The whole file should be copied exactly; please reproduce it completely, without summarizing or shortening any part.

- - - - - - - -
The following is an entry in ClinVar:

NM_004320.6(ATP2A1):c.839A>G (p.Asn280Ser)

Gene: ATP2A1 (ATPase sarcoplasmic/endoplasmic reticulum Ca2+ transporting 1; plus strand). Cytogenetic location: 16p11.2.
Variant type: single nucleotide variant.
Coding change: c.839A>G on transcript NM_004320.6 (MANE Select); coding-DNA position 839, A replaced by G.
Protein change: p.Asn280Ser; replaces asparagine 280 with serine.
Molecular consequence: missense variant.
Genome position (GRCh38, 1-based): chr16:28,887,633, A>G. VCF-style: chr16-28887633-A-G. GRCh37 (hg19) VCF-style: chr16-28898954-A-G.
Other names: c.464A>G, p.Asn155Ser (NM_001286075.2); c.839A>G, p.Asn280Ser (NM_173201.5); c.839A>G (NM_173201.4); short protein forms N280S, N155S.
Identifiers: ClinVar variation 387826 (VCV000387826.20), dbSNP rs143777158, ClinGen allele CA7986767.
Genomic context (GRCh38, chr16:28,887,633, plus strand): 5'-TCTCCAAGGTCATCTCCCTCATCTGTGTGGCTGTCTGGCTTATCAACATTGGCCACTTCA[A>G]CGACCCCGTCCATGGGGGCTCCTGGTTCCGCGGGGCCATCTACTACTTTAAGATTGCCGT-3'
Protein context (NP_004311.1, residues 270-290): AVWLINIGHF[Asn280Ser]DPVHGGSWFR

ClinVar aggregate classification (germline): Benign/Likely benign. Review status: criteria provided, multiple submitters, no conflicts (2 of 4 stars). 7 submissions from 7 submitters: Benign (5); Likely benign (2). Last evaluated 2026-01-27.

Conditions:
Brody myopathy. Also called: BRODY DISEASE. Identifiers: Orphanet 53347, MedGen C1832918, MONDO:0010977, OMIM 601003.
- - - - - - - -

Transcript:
The following is an entry in ClinVar:

NM_004320.6(ATP2A1):c.839A>G (p.Asn280Ser)

Gene: ATP2A1 (ATPase sarcoplasmic/endoplasmic reticulum Ca2+ transporting 1; plus strand). Cytogenetic location: 16p11.2.
Variant type: single nucleotide variant.
Coding change: c.839A>G on transcript NM_004320.6 (MANE Select); coding-DNA position 839, A replaced by G.
Protein change: p.Asn280Ser; replaces asparagine 280 with serine.
Molecular consequence: missense variant.
Genome position (GRCh38, 1-based): chr16:28,887,633, A>G. VCF-style: chr16-28887633-A-G. GRCh37 (hg19) VCF-style: chr16-28898954-A-G.
Other names: c.464A>G, p.Asn155Ser (NM_001286075.2); c.839A>G, p.Asn280Ser (NM_173201.5); c.839A>G (NM_173201.4); short protein forms N280S, N155S.
Identifiers: ClinVar variation 387826 (VCV000387826.20), dbSNP rs143777158, ClinGen allele CA7986767.
Genomic context (GRCh38, chr16:28,887,633, plus strand): 5'-TCTCCAAGGTCATCTCCCTCATCTGTGTGGCTGTCTGGCTTATCAACATTGGCCACTTCA[A>G]CGACCCCGTCCATGGGGGCTCCTGGTTCCGCGGGGCCATCTACTACTTTAAGATTGCCGT-3'
Protein context (NP_004311.1, residues 270-290): AVWLINIGHF[Asn280Ser]DPVHGGSWFR

ClinVar aggregate classification (germline): Benign/Likely benign. Review status: criteria provided, multiple submitters, no conflicts (2 of 4 stars). 7 submissions from 7 submitters: Benign (5); Likely benign (2). Last evaluated 2026-01-27.

Conditions:
Brody myopathy. Also called: BRODY DISEASE. Identifiers: Orphanet 53347, MedGen C1832918, MONDO:0010977, OMIM 601003.